Women of Zimbabwe Arise (WOZA) have finished an eleven-month long programme of social justice consultations, which saw them holding 284 defiance meetings with approximately 10,000 Zimbabweans nationwide. In the WOZA way, most meetings were carried out in defiance of the Public Order and Security Act (POSA).
The response from the communities visited was overwhelming, especially in the rural areas. Although rural residents have been branded the regime’s most unwavering supporters, so desperate are they for change that they were willing to walk for several kilometres to a meeting just to be heard.
Areas covered include Bulawayo, Harare, Chitungwiza, Gwanda, Victoria Falls, Binga, Gwanda, Matobo, Insiza, Kezi, Hwange, Tsholotsho, Turk Mine, Binga, Chimanimani, Mutare, Masvingo, Nyanga, Nyazura, Rusape, Buhera, Bikita, Kadoma, Kariba, Mvurwi, Shamva, Norton, Chegutu, Gweru, Marondera, Karoi, Sadza, Guruve, and Chivhu.
“I am not valued” People’s disappointment was clearly evident in every meeting, bemoaning the fact that government has failed to fulfil its promises.
Said Mbuya Motsi from Chimanimani: “the people we chose to lead us have forgotten us and we have become ghosts in our motherland. The situation we are in right now is the same as a person who goes to bed but can not change sides, you need to change sides and turn now and again, without which one is most likely to wake up all sore and stiff”.
A dejected Jonathan Zimbe from Dzivarasekwa, Harare went on, “I do not feel part of Zimbabwe. I am not valued and I have no role in influencing the state.”
During the consultations the issue of lack of adequate medical services and ‘dying with dignity’ was raised countless times. Residents in Bulawayo’s Pumula suburb complained that ‘corpses are piling up like sacks of maize in mortuaries – you can barely recognize your dead’. In Victoria Falls people are now afraid to take sick relatives to hospitals because they get abused by hospital staff that shout at them, “what the hell do you want us to do with your sick ones?”
What was also clear in all the meetings was the outspokenness of the elderly. At the only health facility in Ratanyane, a mission hospital, old people are no longer accepted. “How can a nation be a nation without old people?” they queried.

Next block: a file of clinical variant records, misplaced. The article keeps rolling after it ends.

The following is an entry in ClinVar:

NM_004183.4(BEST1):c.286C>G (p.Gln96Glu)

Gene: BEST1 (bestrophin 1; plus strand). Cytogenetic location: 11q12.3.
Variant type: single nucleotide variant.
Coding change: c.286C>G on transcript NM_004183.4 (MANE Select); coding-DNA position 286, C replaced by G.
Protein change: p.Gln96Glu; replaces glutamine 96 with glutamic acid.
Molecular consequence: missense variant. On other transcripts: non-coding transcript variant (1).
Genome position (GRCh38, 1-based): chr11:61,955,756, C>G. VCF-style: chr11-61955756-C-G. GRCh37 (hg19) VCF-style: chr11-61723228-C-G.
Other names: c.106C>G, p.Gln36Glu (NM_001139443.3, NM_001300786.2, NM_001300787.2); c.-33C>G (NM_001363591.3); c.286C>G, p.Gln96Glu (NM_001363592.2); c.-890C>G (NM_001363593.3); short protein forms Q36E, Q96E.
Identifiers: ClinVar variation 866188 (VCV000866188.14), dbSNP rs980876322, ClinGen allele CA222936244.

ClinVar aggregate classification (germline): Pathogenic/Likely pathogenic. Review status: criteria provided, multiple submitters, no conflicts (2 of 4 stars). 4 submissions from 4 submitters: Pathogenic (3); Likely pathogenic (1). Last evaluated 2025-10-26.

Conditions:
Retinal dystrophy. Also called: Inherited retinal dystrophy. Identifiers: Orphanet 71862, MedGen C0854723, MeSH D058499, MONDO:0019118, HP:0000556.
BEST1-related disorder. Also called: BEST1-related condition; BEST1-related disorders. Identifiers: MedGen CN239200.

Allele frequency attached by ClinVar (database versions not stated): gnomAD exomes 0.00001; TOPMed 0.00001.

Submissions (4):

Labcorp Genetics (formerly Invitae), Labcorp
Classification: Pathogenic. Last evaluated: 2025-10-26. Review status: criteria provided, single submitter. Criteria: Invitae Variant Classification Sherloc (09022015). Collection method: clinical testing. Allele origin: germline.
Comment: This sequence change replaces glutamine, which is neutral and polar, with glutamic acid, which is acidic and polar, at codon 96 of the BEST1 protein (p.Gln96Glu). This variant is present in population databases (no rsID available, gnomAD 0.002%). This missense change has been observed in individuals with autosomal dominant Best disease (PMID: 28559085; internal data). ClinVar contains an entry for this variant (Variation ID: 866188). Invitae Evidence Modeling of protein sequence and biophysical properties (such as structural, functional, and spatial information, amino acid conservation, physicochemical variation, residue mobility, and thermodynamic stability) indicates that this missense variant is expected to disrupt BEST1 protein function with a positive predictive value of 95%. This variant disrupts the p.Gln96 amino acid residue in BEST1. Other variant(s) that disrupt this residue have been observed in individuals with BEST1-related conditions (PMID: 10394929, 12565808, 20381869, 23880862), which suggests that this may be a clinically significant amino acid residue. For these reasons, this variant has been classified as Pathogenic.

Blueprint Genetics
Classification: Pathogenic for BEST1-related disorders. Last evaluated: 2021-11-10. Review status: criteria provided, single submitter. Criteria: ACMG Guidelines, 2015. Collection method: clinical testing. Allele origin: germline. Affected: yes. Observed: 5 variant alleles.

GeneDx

The young are equally dissatisfied. In Ratanyane, Maphisa, young married couples complained of being unable to get their own land or permission to build houses so they are forced to live with their in-laws in overcrowded conditions.
In Chegutu, illiterate adults are still waiting for the free education promised to adults who missed the opportunity to be educated during the war of liberation. Nationwide, the crescendo of voices reminding leaders to deliver the free primary and affordable secondary education promised at Independence cannot be suppressed.
Injustices – past and present In Mleja, Dewe, Datata, Njube and Magwegwe, people are still upset about the desecration of the Njelele shrine in Matobo, Matabeleland, which they say angered the gods. They want those that dismantled it to appease the ancestral spirits and return the stolen pots. Another issue that caused great bitterness and anger in most areas in Matabeleland was that of Gukurahundi. Most people want those responsible to make a meaningful apology and compensation to be paid to survivors. Other calls were for psycho-social support for survivors, death certificates for the ‘disappeared’ and an overwhelming longing for people to know what happened to their loved ones. Another injustice, Murambatsvina, was also raised with calls for the perpetrators to be held accountable and victims to be given compensation and housing.
In Turk Mine, people also objected to being forced to go to ZANU PF meetings and chant slogans by the police. In Madwaleni, the situation is also similar, as one of them aptly put it: “People in Zimbabwe only have one right in their lives – to talk about ZANU PF.” Parents from Pumula, Bulawayo added that they eagerly waited for their children to come back from the Border Gezi National Youth Service, patriotic and empowered, but their children came back from the camps brainwashed and rude, pregnant or with sexually transmitted diseases.
Despite the eagerness of people to share their views, WOZA members were almost arrested and constantly harassed during the consultation period, at times having to avoid youth militia and state security agents. The most recent incident being the harassment of two members in the Chivhu area three weeks ago as they tried to talk about social justice and discuss with locals what their vision of a new Zimbabwe would be. Police forced nine villagers to sign statements hoping to charge WOZA leaders after the consultation. The villagers argued that they were only being consulted on a Zimbabwe that would dignify them and that they were very happy to be consulted by WOZA, which is not a political party. One elderly lady even insisted that her statement reflect that in South Africa the elderly receive assistance from the state and that she wanted similar support. Despite the reluctance of the villagers, police insisted on taking the WOZA leaders to court – only for the Prosecutor to refuse to press charges.
WOZA carried on amidst the harassment, spurred on by the despair of a nation which has ‘received nothing but distrust and fear from our leaders’, as one resident of Warren Park testified. WOZA’s mandate is to hold Zimbabwe’s leaders accountable because people “were promised silver and gold where as up to date they were paid by words without meaning.” (Matshobana)